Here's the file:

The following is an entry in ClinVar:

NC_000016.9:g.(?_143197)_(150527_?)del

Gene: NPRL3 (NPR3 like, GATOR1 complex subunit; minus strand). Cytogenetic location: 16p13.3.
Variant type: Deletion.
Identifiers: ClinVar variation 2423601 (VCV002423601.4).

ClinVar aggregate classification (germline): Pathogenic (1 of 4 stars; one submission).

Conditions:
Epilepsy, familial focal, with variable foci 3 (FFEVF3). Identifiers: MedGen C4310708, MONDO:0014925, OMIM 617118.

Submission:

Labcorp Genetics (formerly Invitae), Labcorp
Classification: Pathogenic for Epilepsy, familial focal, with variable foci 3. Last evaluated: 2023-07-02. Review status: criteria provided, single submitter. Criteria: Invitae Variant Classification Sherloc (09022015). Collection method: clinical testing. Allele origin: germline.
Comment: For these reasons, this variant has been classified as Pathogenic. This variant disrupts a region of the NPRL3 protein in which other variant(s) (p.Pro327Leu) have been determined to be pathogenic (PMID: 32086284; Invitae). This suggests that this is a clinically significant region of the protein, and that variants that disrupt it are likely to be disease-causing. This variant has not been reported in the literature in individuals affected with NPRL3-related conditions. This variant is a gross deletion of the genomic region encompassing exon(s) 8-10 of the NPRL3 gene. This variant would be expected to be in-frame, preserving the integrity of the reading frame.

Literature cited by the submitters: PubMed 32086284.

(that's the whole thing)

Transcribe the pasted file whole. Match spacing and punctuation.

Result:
The following is an entry in ClinVar:

NC_000016.9:g.(?_143197)_(150527_?)del

Gene: NPRL3 (NPR3 like, GATOR1 complex subunit; minus strand). Cytogenetic location: 16p13.3.
Variant type: Deletion.
Identifiers: ClinVar variation 2423601 (VCV002423601.4).

ClinVar aggregate classification (germline): Pathogenic (1 of 4 stars; one submission).

Conditions:
Epilepsy, familial focal, with variable foci 3 (FFEVF3). Identifiers: MedGen C4310708, MONDO:0014925, OMIM 617118.

Submission:

Labcorp Genetics (formerly Invitae), Labcorp
Classification: Pathogenic for Epilepsy, familial focal, with variable foci 3. Last evaluated: 2023-07-02. Review status: criteria provided, single submitter. Criteria: Invitae Variant Classification Sherloc (09022015). Collection method: clinical testing. Allele origin: germline.
Comment: For these reasons, this variant has been classified as Pathogenic. This variant disrupts a region of the NPRL3 protein in which other variant(s) (p.Pro327Leu) have been determined to be pathogenic (PMID: 32086284; Invitae). This suggests that this is a clinically significant region of the protein, and that variants that disrupt it are likely to be disease-causing. This variant has not been reported in the literature in individuals affected with NPRL3-related conditions. This variant is a gross deletion of the genomic region encompassing exon(s) 8-10 of the NPRL3 gene. This variant would be expected to be in-frame, preserving the integrity of the reading frame.

Literature cited by the submitters: PubMed 32086284.